1

I'm not an expert but I think it totally depends on who you are writing and who you are.

I used to have a friend once, who would almost only call if she needed something. Same goes for emails: People generally want something when they send you an email. especially if people see you like this, then starting pleasantries can be seen as blank space.

Starting with pleasantries can feel like you are waiting for this person to ask you something but it also leaves you with a better option of answering this email if you can't. Instead of writing back: No I can't. You can write: I'm feeling good but I'm very busy, this is also the reason why I can't come, I already scheduled x.

If you want to write effective emails I suggest you look at the research, company boomerang did.

Why do we write pleasantries? I think is the same as in spoken language, you first try to create a relationship with the person and you create a neutral ground for you to ask the question.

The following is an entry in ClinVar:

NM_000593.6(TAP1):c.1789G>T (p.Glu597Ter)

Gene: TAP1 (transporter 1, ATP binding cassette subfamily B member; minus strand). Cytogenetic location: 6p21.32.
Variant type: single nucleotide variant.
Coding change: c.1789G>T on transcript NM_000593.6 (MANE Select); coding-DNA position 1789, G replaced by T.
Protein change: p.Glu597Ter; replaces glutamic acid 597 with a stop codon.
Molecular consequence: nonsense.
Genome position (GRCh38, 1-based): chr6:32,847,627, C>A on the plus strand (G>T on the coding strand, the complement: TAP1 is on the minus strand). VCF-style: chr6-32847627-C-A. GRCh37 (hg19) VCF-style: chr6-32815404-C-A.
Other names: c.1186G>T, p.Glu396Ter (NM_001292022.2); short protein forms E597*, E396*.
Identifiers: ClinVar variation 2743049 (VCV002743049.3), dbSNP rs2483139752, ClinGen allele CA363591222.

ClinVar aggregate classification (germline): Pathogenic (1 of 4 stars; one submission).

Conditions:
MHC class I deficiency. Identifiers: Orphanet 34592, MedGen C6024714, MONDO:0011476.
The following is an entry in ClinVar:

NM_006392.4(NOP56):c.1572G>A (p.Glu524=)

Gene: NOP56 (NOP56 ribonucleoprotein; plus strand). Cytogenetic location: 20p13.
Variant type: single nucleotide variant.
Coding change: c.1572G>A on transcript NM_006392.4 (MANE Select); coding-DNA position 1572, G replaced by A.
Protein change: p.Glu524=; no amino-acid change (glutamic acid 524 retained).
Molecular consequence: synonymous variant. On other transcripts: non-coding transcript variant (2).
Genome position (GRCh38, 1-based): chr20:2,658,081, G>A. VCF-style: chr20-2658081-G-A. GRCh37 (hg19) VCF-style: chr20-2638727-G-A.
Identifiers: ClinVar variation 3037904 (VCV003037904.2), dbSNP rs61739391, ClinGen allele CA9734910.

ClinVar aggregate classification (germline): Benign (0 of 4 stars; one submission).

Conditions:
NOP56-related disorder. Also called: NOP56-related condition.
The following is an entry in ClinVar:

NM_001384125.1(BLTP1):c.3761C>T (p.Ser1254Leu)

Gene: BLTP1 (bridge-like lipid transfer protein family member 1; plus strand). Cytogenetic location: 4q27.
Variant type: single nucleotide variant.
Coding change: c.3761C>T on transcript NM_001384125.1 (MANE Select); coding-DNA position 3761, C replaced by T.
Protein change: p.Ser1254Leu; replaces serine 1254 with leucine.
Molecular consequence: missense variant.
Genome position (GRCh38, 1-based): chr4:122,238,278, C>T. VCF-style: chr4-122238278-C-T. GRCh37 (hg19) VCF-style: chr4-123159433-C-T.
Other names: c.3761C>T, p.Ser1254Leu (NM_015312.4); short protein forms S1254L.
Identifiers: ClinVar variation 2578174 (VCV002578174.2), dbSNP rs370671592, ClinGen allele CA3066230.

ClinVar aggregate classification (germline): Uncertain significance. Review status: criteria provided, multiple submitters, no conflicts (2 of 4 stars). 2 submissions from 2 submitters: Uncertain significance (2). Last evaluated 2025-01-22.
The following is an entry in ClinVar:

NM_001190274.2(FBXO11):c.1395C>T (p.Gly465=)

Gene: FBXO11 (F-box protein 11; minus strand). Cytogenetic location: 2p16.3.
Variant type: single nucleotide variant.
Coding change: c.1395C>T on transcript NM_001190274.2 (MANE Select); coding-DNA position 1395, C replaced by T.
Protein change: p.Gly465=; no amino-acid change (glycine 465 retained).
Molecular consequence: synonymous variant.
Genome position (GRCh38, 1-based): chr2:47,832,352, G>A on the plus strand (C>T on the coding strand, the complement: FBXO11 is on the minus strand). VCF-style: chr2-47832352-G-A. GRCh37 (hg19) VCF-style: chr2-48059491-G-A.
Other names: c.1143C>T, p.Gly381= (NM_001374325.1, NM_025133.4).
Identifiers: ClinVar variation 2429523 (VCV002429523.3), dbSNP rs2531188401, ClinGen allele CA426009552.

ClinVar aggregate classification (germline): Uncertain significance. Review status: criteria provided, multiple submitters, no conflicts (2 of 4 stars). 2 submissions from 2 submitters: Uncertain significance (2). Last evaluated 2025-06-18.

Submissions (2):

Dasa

Another great way to ask somebody to do something for you through email is to consider why you asked him and what his possible gain could be out of it. If you bring up just a task or responsibility, you can guess the answer but if there is something to gain from the other person we have something to consider.

Back to pleasantries

I think you can consider:

  • If it was once a good friend and I would really like to catch up, mail them more than just: I'm fine' and ask to plan a date.
  • If it's somebody random you used to know, it might still be good to it a little but don't overdo it, people know you sent them an email to get something from you. Be polite and don't try to manipulate or force anyone. (make it look like a win win situation)
  • Don't ask 'how are you doing?' I'm fine. But be original to show you really care about this person trying to find a creative pleasantry.
  • There is probably no solid research, except for research that can say: from this day and age xx% of people find pleasantries annoying. A smart person might faster abstract it as a pleasantry while a less intellectual might take it as general interest.